Newt Gingrich has only good things to say about the tax bill soon to be passed by Congress. In Gingrich’s mind, the main battle now is not so much to pass the bill as to spread the good word — that is, to counter media complaints and convince the majority of Americans that they stand to benefit from its passage.

One of many complaints against media coverage of the bill is that the opposing side has received too much attention, that reporters do not complain enough about the economy under Obama, and conversely that they have not sufficiently praised the economy under Trump.

Newt Gingrich's four arguments in favor of tax reform

He has four points to make in favor of the bill. First, through it, President Trump fulfills his promise of drastically lowering the corporate tax rate. Second, the pass-through provision for small businesses is well liked. Third, the bill will increase jobs and help middle-class families. Finally, the bill will make doing taxes easier.

In my opinion, the fanfare overshadows the actual argument, which does not consist of any new reasons to believe that the Republican Tax Bill will do what they say it will, but only the lame repetition of the claim itself.

To the first point, it is no credit to someone that he fulfills a promise if his promise will not benefit me.

The question is not whether President Trump will fulfill his promises, but whether he ought to have made them in the first place.

To the second point, Mr. Gingrich should address complaints that the pass-through provision can be abused by anyone capable of filing the paperwork to incorporate as a small business. He either needs to argue that individuals will not be able to do so, or that they will not have the motive to do so, or else that their doing so is a merit of the bill (as it further reduces the tax burden).

Discuss this news on Eunomia

Simply citing that someone or other likes the idea is not proof that it is a good idea.

Newt Gingrich should spend more time selling supply-side economics

The third point, again, would have some merit if it were elaborated upon – but again, Mr. Gingrich does not even bother to address criticisms that whatever help middle-class families will receive is bound to expire, nor does he venture back into the fray of arguments for or against supply-side economics.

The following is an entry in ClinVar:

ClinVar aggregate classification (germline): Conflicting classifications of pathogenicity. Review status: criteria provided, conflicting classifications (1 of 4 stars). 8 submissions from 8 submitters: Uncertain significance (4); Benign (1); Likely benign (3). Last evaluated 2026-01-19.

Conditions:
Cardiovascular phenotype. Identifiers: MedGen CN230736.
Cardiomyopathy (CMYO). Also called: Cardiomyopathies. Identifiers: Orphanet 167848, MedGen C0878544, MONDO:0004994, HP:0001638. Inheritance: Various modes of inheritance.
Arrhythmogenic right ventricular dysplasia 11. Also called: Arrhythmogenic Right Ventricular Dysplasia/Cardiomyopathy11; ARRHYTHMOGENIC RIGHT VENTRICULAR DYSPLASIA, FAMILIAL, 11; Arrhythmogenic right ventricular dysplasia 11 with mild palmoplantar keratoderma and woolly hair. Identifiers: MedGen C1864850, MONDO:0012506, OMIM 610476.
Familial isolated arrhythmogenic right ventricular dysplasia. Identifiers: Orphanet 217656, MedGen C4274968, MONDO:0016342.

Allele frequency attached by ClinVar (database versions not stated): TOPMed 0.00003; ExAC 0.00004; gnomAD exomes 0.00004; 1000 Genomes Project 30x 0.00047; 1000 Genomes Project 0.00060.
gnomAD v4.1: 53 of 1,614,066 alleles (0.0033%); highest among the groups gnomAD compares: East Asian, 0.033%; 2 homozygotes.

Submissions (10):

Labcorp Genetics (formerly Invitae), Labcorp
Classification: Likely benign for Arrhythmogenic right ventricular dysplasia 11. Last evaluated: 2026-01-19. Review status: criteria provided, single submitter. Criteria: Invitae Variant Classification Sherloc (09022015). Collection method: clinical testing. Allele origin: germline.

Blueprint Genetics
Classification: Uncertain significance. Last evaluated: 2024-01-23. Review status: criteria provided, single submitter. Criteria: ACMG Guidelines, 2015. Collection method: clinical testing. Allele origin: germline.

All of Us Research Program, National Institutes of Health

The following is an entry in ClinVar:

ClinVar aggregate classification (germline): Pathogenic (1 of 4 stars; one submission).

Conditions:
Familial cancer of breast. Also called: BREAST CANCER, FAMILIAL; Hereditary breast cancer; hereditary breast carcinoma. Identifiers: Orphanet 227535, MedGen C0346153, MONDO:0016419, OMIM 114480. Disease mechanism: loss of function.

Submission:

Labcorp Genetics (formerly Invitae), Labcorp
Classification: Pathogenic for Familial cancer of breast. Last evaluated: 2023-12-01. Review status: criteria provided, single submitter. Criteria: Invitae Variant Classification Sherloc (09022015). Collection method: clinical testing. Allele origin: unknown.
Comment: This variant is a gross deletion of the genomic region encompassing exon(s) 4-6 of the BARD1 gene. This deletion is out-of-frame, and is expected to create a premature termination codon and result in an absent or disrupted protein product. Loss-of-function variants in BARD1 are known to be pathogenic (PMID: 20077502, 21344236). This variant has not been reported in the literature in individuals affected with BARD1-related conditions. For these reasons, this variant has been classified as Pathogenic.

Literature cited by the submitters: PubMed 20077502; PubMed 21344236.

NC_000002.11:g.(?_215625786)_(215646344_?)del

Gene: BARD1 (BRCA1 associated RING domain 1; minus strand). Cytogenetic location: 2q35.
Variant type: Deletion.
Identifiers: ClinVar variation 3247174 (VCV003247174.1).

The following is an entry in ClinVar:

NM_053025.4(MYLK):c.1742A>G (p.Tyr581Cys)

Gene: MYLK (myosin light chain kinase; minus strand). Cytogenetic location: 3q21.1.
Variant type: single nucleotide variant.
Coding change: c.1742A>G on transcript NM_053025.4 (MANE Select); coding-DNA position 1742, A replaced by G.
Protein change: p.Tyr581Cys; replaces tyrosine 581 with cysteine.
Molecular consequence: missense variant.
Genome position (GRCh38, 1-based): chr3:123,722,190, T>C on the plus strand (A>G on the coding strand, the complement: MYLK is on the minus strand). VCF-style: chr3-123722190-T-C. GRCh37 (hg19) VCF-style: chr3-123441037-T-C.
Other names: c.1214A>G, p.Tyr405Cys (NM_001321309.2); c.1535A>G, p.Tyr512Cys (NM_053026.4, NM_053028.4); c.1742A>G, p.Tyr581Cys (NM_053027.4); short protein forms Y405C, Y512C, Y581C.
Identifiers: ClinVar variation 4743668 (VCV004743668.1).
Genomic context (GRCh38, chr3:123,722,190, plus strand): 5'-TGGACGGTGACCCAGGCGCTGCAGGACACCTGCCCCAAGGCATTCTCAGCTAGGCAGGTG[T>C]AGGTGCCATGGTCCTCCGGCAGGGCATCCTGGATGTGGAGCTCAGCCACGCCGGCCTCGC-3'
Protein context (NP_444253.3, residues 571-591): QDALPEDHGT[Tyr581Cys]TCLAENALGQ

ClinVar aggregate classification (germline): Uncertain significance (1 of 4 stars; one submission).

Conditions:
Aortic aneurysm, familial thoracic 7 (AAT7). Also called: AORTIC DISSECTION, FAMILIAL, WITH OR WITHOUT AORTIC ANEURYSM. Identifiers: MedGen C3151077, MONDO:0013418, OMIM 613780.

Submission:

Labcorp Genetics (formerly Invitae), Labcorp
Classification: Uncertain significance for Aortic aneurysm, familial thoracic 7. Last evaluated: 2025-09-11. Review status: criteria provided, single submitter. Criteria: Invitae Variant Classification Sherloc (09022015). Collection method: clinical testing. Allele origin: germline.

As this third point is the central burden of the Republican cause, Mr. Gingrich would do well to focus the majority of his editorial on this point. What must be answered are two questions: first, what kind of spending or investment, according to what we know, is most likely to stimulate the economy? Second, what reason do we have to believe that corporations, should the resources become available to them, will make such investments?

(There is a third question, little addressed, as to what type of stimulation is best, not only for the economy but in some more absolute sense – for human prosperity. But there is little interest in this last question. For example, whenever anyone says Bill X is a good bill because it will increase jobs, this last question is ignored: it is assumed that the best economy is the one that produces the most jobs and that there is nothing left to say on that score.)

Only when Republicans show the public how their tax bill will make the right resources available to the right people in the right circumstances, will we have any reason to believe them when they say the bill is for our benefit.

The rest is bluster and deflection.

It is ironic that for as much as he professes a desire to combat the media’s false narrative about the tax bill, Mr. Gingrich has so little to say in favor of it. But who needs an argument when you can rely on force? Republicans seem to determined to win the day not by persuasion but by sheer (or mere) numbers.